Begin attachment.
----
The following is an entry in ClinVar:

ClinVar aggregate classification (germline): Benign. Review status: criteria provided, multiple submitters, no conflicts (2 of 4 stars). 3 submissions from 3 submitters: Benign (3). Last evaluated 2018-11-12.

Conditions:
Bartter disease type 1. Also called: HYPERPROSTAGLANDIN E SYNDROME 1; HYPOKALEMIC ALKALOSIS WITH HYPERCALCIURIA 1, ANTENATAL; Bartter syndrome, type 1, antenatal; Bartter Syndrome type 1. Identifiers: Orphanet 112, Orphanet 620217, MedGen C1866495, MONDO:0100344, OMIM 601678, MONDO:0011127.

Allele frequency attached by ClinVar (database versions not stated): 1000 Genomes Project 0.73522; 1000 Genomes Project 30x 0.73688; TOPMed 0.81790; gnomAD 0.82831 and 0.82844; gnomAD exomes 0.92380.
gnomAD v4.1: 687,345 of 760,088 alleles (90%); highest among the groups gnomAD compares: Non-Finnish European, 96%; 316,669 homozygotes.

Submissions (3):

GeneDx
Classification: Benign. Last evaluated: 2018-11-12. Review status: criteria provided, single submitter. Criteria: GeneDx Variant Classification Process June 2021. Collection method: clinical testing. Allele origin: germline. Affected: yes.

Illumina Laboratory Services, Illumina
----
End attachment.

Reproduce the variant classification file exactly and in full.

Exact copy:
The following is an entry in ClinVar:

ClinVar aggregate classification (germline): Benign. Review status: criteria provided, multiple submitters, no conflicts (2 of 4 stars). 3 submissions from 3 submitters: Benign (3). Last evaluated 2018-11-12.

Conditions:
Bartter disease type 1. Also called: HYPERPROSTAGLANDIN E SYNDROME 1; HYPOKALEMIC ALKALOSIS WITH HYPERCALCIURIA 1, ANTENATAL; Bartter syndrome, type 1, antenatal; Bartter Syndrome type 1. Identifiers: Orphanet 112, Orphanet 620217, MedGen C1866495, MONDO:0100344, OMIM 601678, MONDO:0011127.

Allele frequency attached by ClinVar (database versions not stated): 1000 Genomes Project 0.73522; 1000 Genomes Project 30x 0.73688; TOPMed 0.81790; gnomAD 0.82831 and 0.82844; gnomAD exomes 0.92380.
gnomAD v4.1: 687,345 of 760,088 alleles (90%); highest among the groups gnomAD compares: Non-Finnish European, 96%; 316,669 homozygotes.

Submissions (3):

GeneDx
Classification: Benign. Last evaluated: 2018-11-12. Review status: criteria provided, single submitter. Criteria: GeneDx Variant Classification Process June 2021. Collection method: clinical testing. Allele origin: germline. Affected: yes.

Illumina Laboratory Services, Illumina